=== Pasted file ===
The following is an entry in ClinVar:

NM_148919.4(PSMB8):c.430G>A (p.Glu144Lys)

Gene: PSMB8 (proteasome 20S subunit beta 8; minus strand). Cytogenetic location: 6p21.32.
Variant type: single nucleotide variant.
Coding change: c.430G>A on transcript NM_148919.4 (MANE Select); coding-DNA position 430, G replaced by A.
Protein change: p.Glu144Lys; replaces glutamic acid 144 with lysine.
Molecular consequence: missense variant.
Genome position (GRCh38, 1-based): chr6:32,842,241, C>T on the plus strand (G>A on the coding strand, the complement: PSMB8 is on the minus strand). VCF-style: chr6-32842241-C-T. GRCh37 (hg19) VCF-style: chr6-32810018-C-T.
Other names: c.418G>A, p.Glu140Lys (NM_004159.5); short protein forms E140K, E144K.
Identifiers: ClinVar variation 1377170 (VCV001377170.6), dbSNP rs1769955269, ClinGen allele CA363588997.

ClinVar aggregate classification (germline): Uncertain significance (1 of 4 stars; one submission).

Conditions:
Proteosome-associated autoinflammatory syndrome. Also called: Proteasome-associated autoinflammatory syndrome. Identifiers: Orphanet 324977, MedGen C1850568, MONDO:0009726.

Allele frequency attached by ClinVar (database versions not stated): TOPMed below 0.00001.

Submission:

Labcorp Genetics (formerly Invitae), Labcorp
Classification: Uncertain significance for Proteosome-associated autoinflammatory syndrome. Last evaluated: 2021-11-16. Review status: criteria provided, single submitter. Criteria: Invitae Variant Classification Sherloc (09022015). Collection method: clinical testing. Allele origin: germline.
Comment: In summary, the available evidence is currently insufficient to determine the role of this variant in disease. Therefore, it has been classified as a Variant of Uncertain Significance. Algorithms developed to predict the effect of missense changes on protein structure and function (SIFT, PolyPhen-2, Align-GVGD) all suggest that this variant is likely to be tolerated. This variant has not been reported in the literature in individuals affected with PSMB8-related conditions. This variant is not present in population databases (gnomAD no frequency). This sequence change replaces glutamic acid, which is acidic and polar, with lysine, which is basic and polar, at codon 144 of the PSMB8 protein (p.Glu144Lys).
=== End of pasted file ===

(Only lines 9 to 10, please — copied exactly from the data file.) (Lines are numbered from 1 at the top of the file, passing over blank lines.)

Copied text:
Other names: c.418G>A, p.Glu140Lys (NM_004159.5); short protein forms E140K, E144K.
Identifiers: ClinVar variation 1377170 (VCV001377170.6), dbSNP rs1769955269, ClinGen allele CA363588997.